CHICAGO — Cook County, Ill. Board President Toni Preckwinkle Thursday unveiled a nearly $4 billion2015 budget for the nation's second-largest county, home of Chicago, that relies heavily on the new federal health care law to close a projected $169 million budget gap.
For the second year in a row, Preckwinkle eliminated the county's chronic deficit without any new taxes, fees or layoffs.
"It's because of all of our efforts, not just now but over the last four years, that we can provide a balanced budget," she told commissioners during a budget presentation.
The board is expected to vote on the spending plan in November after a series of public hearings. The county's fiscal year begins Dec. 1.
Proposed 2015 revenues include $220 million of debt proceeds.
The county's all-funds budget totals $3.99 billion, up from $3.56 billion in fiscal 2014. The general fund totals $1.43 billion, a nearly 4% increase from 2014 expenditures.
The budget for the Cook County Health and Hospital System, the county's massive health system that accounts for a third of its expenditures, totals $1.536 billion, up from $1.125 billion, according to budget documents. The $409 million increase is due to increasing costs associated with an increased Medicaid population that is part of the new CountyCare program under the Affordable Care Act.
However, "after subtracting the associated third-party provider costs, the revenue from the federal reimbursement for CountyCare members is projected to have a net positive impact of $348 million to offset system expenditures in fiscal 2015," according to budget documents.
"The most important investment we make is in the Cook County Health and Hospital System," Preckwinkle said during her budget talk.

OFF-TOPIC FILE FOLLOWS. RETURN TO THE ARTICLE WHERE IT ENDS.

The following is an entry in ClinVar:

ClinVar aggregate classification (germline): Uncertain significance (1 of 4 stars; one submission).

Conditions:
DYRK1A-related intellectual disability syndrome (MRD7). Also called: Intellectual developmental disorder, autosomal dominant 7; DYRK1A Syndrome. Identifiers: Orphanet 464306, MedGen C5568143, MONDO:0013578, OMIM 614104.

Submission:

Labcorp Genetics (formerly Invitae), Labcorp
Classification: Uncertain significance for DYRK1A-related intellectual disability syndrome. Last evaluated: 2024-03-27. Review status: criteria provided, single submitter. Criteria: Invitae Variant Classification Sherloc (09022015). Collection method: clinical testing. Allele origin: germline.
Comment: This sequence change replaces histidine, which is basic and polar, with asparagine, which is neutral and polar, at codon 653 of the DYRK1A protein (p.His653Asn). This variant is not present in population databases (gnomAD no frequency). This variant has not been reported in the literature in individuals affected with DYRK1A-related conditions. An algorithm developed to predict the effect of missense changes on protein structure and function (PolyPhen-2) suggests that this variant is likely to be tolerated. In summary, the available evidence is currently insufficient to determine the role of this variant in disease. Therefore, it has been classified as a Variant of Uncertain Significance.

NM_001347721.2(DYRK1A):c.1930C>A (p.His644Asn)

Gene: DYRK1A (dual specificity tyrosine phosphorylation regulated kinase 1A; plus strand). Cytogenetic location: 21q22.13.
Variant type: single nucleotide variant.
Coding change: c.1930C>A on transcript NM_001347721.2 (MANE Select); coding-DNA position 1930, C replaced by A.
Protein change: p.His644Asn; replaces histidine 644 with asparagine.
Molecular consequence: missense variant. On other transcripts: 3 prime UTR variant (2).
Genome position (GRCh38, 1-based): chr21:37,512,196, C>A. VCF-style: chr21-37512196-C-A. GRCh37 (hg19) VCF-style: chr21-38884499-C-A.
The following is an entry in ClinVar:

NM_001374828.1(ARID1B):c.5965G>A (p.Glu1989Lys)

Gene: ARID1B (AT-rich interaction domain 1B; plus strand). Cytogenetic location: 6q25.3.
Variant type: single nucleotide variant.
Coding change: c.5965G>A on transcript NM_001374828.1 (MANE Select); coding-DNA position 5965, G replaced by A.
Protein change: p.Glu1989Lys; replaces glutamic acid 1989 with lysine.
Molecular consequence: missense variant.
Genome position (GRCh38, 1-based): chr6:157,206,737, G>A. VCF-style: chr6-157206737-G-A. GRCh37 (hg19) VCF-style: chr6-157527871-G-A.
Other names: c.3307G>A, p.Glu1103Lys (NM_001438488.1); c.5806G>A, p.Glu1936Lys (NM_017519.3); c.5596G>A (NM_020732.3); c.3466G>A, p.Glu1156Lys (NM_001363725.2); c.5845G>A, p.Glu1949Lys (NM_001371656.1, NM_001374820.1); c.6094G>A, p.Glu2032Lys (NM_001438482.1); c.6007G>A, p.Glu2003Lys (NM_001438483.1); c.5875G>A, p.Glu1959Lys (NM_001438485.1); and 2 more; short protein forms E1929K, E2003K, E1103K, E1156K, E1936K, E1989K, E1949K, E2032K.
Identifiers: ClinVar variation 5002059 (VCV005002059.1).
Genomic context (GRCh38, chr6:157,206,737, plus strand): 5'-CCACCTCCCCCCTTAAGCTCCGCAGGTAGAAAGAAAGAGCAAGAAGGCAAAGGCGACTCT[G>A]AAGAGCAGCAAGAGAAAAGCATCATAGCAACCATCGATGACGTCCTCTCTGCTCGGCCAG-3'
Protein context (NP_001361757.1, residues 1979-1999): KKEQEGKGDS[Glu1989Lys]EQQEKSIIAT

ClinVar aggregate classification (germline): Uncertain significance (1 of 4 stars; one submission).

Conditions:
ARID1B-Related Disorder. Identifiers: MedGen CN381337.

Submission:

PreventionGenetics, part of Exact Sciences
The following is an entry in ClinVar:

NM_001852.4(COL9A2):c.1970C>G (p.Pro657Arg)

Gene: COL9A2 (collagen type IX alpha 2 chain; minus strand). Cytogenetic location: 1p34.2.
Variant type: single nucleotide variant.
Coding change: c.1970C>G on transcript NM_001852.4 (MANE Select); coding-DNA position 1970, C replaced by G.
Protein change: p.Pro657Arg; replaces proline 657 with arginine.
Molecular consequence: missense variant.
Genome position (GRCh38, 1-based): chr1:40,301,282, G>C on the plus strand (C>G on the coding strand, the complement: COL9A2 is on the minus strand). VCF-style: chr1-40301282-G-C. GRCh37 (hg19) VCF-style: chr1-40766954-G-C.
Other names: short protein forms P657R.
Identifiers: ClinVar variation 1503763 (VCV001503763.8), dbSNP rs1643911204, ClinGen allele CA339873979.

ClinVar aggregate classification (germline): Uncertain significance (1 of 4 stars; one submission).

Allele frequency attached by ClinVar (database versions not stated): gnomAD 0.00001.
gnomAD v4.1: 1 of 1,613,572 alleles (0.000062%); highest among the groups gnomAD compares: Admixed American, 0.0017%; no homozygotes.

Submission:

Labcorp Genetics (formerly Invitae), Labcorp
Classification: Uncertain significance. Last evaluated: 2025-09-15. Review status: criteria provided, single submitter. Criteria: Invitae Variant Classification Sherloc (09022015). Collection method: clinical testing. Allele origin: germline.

The county itself expects to contribute roughly $200 million to the health system, less than half of what it was four years ago, she said.
"The reason is pretty simple," she said. "The Affordable Care Act."
The county started relying on the new federal health care law to bring in new revenue into the long-struggling system in 2012, when it applied for and won a waiver that allowed it to expand its Medicaid program ahead of the 2014 implementation of the new law.
Now, the president said, "The county has one of the largest and most successfully Medicaid expansion programs in the country."
The $169 million general fund deficit was driven in part by increased wages, including police and fire overtime, health benefit cost increases combined with revenues growing more slowly than expected.
Preckwinkle wants to eliminate the deficit with $49 million of cuts, including eliminating vacant positions and debt-service savings. Revenue projections have also been revised upward by $23.4 million compared to the most preliminary budget, released in June, according to budget documents.
Another $61.1 million of the deficit was eliminated with health department initiatives, including $56.3 million from CountyCare. An increase in the size of federal reimbursements for patients is also expected to bring in a "substantial revenue increase," according to budget documents.
Cook has faced a series of downgrades from ratings firms due to its two underfunded pension plans.
Preckwinkle said she hopes to get reform legislation passed in a special General Assembly session set for January. The county has a reform plan that passed the Senate last year but failed to garner enough votes to pass in the House. The bill would increase the county's contribution by $147 million a year starting in 2016 and raised employee contribution by 2 percentage points starting next year. Supporters said the reform would bring the funds to full solvency after 30 years.
The county's pension funds are 58% funded. That's better than Chicago and Illinois, but still dismal, Preckwinkle told local reporters. She likened it to having "the best house in a bad neighborhood."
In July, Fitch Ratings dropped the county's general obligation rating to A-plus. Moody's Investors Service rates Cook County A1 and Standard & Poor's rates it AA. Moody's also maintains a negative outlook on the county, chiefly due to underfunded pension obligations.
The county's long-term projections estimate a deficit of $179 million in fiscal 2016 that grows to $558 million by fiscal 2019, budget documents show.